|Xìng 姓:||Fàn 范|
|Míng 名:||Zhòngyān 仲淹|
|Zì 字:||Xīwén 希文|
|Shì 謚:||Wénzhèng 文正¹|
|1. hence referred to as Fàn |
Fan Zhongyan (Chinese: 范仲淹) (989–1052), born in Wuxian 吳縣, Suzhou (in Jiangsu province today), was a prominent politician and literary figure in Song dynasty China. He was also a strategist and educator. After serving the central government of the state for many years he finally rose to the seat of chancellor over the whole of the Chinese empire.
Early Official CareerEditar
In the 1030s, Fan served as the prefect of Kaifeng. While there, he took on a young Ouyang Xiu as a disciple; a partnership that would become very important a decade later. However, after criticizing the Chief Councillor of the Song state when he submitted a proposal to reform criteria used in the advancement and demotion of officials, he was demoted to regional government.
Fan was recalled in 1040 when the Liao and Western Xia once again threatened Song borders from the north. Fan, who had long favored a strong defense, was brought back to devise a response to the northern threat. 
- Main gallery: Qingli Reforms.
After the Song granted Western Xia indemnities similar to those granted the Liao in the Treaty of Shanyuan, Fan, along with other “idealist Confucians” sought reform at the court. He presented a ten-point proposal covering various aspects of government admnistration including reforms to the recruitment system, higher pay for minor local officials to discourage against corruption,  and wider sponsorship programs to ensure that officials were drafted more on the basis of their intellect and character. However, many of the reforms that he introduced were met with reaction of opposition by conservative ministers who felt the system did not need drastic changes (and who felt threatened by change halfway in the process of their career as state bureaucrats).The emperor rescinded the reforms in 1045  after being, along with his friend and colleague Ouyang, charged with forming a faction, which was considered subversive by definition.  Despite this, his idealist approach to governance inspired those like the later Chancellor Wang Anshi.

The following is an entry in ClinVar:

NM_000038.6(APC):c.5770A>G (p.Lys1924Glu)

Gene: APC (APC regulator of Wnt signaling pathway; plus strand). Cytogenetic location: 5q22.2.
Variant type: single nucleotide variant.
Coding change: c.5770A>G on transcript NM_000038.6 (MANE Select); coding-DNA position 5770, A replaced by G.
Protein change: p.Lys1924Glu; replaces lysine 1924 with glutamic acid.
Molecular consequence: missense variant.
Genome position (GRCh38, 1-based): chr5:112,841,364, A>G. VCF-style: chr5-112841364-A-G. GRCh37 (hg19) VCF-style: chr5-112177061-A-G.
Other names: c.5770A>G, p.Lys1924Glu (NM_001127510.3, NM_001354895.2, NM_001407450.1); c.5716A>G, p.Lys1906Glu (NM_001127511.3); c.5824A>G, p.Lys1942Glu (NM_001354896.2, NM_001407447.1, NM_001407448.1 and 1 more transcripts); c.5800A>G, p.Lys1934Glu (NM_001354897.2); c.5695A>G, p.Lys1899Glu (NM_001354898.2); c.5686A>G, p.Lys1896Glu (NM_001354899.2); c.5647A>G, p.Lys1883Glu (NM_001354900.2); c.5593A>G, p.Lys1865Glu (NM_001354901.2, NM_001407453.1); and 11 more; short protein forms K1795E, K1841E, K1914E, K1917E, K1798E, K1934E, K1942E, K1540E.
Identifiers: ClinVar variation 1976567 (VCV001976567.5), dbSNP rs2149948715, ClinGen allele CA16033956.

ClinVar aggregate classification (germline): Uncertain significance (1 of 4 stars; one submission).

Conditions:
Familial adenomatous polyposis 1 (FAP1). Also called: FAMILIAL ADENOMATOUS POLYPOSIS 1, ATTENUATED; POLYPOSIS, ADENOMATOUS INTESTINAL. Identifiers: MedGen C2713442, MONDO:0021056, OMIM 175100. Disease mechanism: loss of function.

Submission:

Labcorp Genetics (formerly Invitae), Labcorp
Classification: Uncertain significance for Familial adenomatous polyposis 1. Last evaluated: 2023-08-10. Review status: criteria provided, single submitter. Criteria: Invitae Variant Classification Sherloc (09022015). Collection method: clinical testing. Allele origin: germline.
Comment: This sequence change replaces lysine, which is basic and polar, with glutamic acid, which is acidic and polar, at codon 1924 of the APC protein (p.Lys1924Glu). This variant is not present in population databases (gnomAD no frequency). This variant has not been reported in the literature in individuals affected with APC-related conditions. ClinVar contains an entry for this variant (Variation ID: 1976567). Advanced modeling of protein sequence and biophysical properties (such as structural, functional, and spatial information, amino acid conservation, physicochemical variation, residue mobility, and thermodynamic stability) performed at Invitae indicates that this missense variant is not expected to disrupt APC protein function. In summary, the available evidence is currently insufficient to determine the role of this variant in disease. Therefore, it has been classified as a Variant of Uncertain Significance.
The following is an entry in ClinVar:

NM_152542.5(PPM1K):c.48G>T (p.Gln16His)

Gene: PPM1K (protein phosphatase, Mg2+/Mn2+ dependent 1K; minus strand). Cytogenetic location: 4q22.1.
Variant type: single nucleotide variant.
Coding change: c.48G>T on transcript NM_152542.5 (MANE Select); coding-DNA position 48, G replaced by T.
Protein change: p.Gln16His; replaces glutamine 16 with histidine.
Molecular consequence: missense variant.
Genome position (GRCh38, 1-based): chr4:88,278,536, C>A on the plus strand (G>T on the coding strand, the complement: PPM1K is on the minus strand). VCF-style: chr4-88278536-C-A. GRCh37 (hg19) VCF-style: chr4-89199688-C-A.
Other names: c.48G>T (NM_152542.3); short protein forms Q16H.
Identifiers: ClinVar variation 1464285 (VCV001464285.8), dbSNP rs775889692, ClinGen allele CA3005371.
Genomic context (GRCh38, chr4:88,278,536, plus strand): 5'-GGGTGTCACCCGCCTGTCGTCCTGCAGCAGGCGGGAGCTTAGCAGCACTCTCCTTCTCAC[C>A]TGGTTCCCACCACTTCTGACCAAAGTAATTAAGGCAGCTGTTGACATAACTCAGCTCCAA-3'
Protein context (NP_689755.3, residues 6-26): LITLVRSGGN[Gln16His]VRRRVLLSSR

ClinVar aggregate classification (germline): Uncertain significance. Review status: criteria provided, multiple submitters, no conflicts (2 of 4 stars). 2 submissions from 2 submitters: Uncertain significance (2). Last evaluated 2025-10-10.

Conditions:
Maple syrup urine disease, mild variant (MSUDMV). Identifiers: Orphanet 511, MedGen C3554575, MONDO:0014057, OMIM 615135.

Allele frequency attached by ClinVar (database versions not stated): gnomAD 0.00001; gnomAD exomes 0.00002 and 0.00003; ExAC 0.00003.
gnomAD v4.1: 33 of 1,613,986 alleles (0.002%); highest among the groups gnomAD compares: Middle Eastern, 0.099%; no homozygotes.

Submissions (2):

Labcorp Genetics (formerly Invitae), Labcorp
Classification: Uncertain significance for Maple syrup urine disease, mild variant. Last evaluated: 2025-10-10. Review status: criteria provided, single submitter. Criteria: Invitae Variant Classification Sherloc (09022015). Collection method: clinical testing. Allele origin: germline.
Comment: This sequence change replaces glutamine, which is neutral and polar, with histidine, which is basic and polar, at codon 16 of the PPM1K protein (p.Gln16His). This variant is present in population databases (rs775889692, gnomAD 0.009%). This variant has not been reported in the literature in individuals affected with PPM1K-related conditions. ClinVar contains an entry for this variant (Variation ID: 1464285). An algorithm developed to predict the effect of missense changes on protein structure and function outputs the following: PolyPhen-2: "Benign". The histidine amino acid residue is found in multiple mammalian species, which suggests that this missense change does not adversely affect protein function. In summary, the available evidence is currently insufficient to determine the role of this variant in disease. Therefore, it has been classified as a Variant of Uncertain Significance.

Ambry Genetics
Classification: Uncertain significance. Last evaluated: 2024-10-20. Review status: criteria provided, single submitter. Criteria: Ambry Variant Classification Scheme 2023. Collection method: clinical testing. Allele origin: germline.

Fan also began educational reforms in the 1040s. In the early Northern Song era, prefectural schools were neglected by the state and were left to the devices of wealthy patrons who provided private finances. While Chancellor, Fan Zhongyan issued an edict that would have a combination of government funding and private financing to restore and rebuild all prefectural schools that had fallen into disuse and abandoned since the Five Dynasties and Ten Kingdoms (907–960). Fan attempted to restore all county-level schools in the same manner, but did not designate where funds for the effort would be formally acquired and the decree was not taken seriously until the later Emperor Huizong of Song who expanded the county-level school system dramatically. Fan's trend of government funding for education set in motion the movement of public schools that eclipsed private academies, which would not be officially reversed until Emperor Lizong of Song the mid 13th century.
His most famous work was Yueyang Lou Ji 岳陽樓記, composed on occasion of the reconstruction of Yueyang Lou under the governance of a friend of his. Yueyang Lou, a city gate by the side of Dongting Lake, was known as one of the three great Lou's in Southern China, due to their association with famous literary works (the others being Huanghe Lou 黃鶴樓 and Tengwang Ge 滕王閣). This commemorative Ji was written in prose, with extensive usage of phrases in four. It's most famous for the political ideal he expressed at the end, culminating in the oft-quoted 先天下之憂而憂，後天下之樂而樂 (Feel worried before Tianxia starts to worry, and feel happy after Tianxia has rejoiced.)
- Ebrey, Walthall, Palais (2006). East Asia: A Cultural, Social, and Political History. Boston: Houghton Mifflin Company.
- Mote, F.W. (1999). Imperial China: 900-1800. Harvard University Press. p. 124,136-138.
- Yuan, Zheng. "Local Government Schools in Sung China: A Reassessment," History of Education Quarterly (Volume 34, Number 2; Summer 1994): 193–213.